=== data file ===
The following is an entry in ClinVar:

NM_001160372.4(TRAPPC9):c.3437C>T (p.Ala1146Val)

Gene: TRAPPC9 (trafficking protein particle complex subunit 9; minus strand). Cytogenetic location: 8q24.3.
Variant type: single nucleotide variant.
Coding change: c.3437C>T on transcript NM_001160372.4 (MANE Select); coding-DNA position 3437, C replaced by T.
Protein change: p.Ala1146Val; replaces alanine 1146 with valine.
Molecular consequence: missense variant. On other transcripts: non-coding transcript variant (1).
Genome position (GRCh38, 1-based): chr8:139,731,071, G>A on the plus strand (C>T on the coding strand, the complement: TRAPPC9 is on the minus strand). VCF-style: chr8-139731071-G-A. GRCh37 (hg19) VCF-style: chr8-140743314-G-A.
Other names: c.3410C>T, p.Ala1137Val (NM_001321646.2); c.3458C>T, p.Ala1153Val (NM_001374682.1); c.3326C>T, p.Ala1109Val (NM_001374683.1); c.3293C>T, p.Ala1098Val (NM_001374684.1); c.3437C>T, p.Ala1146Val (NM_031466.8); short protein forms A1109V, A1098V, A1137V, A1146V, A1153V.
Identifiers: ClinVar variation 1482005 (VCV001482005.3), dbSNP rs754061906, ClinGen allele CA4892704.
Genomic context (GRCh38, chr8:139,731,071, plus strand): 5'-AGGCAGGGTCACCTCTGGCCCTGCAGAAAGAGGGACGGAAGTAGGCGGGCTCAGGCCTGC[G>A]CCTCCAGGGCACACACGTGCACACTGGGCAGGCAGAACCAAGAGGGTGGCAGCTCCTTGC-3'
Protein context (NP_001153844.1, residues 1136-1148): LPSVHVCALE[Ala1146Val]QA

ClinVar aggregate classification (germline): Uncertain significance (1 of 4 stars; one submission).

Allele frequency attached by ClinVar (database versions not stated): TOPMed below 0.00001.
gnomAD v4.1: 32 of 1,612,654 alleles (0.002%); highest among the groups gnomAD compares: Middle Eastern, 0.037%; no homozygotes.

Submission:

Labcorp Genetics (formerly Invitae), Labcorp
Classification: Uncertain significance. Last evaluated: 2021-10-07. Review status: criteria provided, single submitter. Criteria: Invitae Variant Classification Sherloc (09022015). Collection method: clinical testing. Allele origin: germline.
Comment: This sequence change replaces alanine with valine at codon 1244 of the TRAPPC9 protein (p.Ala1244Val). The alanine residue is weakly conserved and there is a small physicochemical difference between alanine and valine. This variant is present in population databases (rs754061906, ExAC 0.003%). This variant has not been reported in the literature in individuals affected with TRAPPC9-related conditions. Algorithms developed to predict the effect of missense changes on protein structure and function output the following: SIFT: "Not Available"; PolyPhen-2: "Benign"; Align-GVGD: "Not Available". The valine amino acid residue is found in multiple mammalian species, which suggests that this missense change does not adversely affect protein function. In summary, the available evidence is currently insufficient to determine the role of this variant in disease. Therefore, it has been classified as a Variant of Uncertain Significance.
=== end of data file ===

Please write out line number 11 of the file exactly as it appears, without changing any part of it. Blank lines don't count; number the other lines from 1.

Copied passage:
Genomic context (GRCh38, chr8:139,731,071, plus strand): 5'-AGGCAGGGTCACCTCTGGCCCTGCAGAAAGAGGGACGGAAGTAGGCGGGCTCAGGCCTGC[G>A]CCTCCAGGGCACACACGTGCACACTGGGCAGGCAGAACCAAGAGGGTGGCAGCTCCTTGC-3'